A lot has changed in both consumer business and the B2B space over the past decade: More and more technology has transcended our everyday lives, data and knowledge are easily accessible and we can buy almost anything with a mouse click or a tap on our screens. The so-called “digital natives” are taking over significant responsibilities in many companies – and they are changing the way many companies think about both client and supplier relationships, the sourcing of professional services and how services and solutions should be delivered.
So, what does all of this mean for the “client whisperers” and “rainmakers” in law firms, consulting, accounting, tax advisory, design or marketing agencies? What does it mean for anyone, who is in professional services and needs to cater to a client’s needs and challenges? What does it take to “upgrade” the traditional relationship-based sales approach for the future?
Before we answer those questions, let’s dissect a few stereotypes (or misconceptions?) about sales in B2B and the possibilities of data and analytics in a traditionally relationship-based world of professional services:
B2B – It is a people business, or is it not?
Before getting to deep into B2B, let’s think about our very own daily consumer preferences: As a customer I want to have transparency about a product, its value proposition and, of course, the exact price. I want my needs to be met – preferably as soon as they arise. So why wait until the bookshop opens? Digital e-readers can provide books with a single click. And I want a salesperson or interface to be informed about or even anticipating my needs right away. By the way, most people whom I know, also expect that exact same transparency from their tax advisor – that is only for those, who have not yet replaced their advisor with a piece of software yet. Yes, I am one of those “digital natives” – and our generation changes B2B sales and purchasing from within. Right now. Including consulting, tax, marketing, and law firms or any other professional service.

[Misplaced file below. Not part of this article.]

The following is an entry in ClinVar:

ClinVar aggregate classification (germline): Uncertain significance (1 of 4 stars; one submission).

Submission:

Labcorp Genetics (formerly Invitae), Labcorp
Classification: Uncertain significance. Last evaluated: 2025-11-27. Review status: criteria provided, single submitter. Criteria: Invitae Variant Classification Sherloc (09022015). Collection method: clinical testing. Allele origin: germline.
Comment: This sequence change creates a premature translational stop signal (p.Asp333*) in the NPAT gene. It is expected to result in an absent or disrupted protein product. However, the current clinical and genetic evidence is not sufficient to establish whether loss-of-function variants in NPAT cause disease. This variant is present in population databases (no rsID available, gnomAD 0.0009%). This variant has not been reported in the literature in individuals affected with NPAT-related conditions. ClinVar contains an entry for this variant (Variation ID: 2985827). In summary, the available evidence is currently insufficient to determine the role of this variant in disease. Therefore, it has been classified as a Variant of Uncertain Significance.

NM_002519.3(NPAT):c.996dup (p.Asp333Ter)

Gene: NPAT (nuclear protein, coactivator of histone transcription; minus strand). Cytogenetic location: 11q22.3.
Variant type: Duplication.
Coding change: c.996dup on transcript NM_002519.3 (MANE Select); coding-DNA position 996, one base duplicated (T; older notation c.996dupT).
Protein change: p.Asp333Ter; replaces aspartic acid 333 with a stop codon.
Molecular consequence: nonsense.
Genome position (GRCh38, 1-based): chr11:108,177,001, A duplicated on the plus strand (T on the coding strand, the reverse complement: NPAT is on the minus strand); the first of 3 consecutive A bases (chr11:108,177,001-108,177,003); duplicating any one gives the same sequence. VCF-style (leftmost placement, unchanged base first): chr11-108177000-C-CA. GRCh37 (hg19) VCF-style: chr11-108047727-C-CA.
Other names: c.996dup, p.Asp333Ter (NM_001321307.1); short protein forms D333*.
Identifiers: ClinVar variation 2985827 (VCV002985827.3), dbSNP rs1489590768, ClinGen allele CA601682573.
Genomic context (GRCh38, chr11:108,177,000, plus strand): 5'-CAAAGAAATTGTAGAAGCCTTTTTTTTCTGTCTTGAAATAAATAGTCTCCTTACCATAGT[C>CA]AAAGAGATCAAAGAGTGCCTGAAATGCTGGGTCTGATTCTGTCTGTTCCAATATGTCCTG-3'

The long tail of clients: Nitty-gritty work or huge potential?
Blessing and curse at the same time: Large professional service firms (PSFs) are often fortunate enough to be blessed with a long tail of clients. But time and money constraints do not allow them to service all clients equally. There is no dedicated account manager or team available for every single client of a large PSF – and the traditional account managers and teams cannot stay on top of every client’s development and situation, the industry trends and peer group’s competitive moves. Therefore, most PSFs tend to segment their clients in different account groups. And only a few dozen clients or so are managed at the ideal “service level”. But what about all the others? How much potential is evaporating unnoticed in the long tail? How much disappointment about the lack of insights, foresight, and anticipation from the “trusted advisor” can a relationship with a “low priority” client bear? B2B analytics can effectively steer your limited resources towards emerging client demands or challenges, to the next best offer and best fit solution.
We do whatever the client needs! But what exactly is that?
Data about a professional service firm’s offerings, services or solutions is usually available – sort of: PSFs typically advertise their capabilities under classic or trendy high-level headlines. My favorite one: “Digital Transformation” – it doesn’t get any fuzzier, does it? The fluff continues in terms of their own financial data: Most firms may know how much revenue each partner is bringing in, how many hours their workforce is billing or what level of utilization is achieved for certain groups (typically based on roughly defined capabilities, often grouped into profit centers). Revenue numbers can also be analyzed per client. But if you were to ask about the exact portfolio of services or solutions delivered, the answers start to get very fuzzy or end at a high-level view. A clear understanding of contribution margins per exact offering across multiple clients is typically very hard to come by – and the operational figures along a PSFs value chain are often not even considered to be relevant. Which may be OK in a very traditional setting, comfortable market and very high margins – but that space is getting smaller and smaller. Last, but not least: Clients want specific, robust solutions – and reliable delivery. Even “bespoke” solutions are to be architected based on trusted components, modules, services, and products – and that means “data” today. So, when it comes to selling something, you better show up with a very tangible answer: